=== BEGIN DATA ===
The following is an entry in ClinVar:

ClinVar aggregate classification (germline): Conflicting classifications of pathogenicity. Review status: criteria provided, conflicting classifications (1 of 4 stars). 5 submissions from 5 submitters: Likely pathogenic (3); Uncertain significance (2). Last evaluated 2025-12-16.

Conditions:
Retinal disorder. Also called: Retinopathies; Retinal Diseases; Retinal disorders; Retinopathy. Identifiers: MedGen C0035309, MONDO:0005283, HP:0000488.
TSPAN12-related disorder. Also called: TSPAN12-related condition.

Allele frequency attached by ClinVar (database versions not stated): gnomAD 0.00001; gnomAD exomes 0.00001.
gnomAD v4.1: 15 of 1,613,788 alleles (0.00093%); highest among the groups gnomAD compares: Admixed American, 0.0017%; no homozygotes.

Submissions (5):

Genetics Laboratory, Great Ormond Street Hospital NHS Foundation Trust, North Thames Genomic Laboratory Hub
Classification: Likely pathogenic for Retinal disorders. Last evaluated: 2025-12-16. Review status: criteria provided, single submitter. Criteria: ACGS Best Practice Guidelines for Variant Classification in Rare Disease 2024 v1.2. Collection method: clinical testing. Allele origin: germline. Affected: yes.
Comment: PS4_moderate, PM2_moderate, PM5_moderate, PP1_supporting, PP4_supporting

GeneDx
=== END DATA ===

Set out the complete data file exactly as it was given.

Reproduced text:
The following is an entry in ClinVar:

ClinVar aggregate classification (germline): Conflicting classifications of pathogenicity. Review status: criteria provided, conflicting classifications (1 of 4 stars). 5 submissions from 5 submitters: Likely pathogenic (3); Uncertain significance (2). Last evaluated 2025-12-16.

Conditions:
Retinal disorder. Also called: Retinopathies; Retinal Diseases; Retinal disorders; Retinopathy. Identifiers: MedGen C0035309, MONDO:0005283, HP:0000488.
TSPAN12-related disorder. Also called: TSPAN12-related condition.

Allele frequency attached by ClinVar (database versions not stated): gnomAD 0.00001; gnomAD exomes 0.00001.
gnomAD v4.1: 15 of 1,613,788 alleles (0.00093%); highest among the groups gnomAD compares: Admixed American, 0.0017%; no homozygotes.

Submissions (5):

Genetics Laboratory, Great Ormond Street Hospital NHS Foundation Trust, North Thames Genomic Laboratory Hub
Classification: Likely pathogenic for Retinal disorders. Last evaluated: 2025-12-16. Review status: criteria provided, single submitter. Criteria: ACGS Best Practice Guidelines for Variant Classification in Rare Disease 2024 v1.2. Collection method: clinical testing. Allele origin: germline. Affected: yes.
Comment: PS4_moderate, PM2_moderate, PM5_moderate, PP1_supporting, PP4_supporting

GeneDx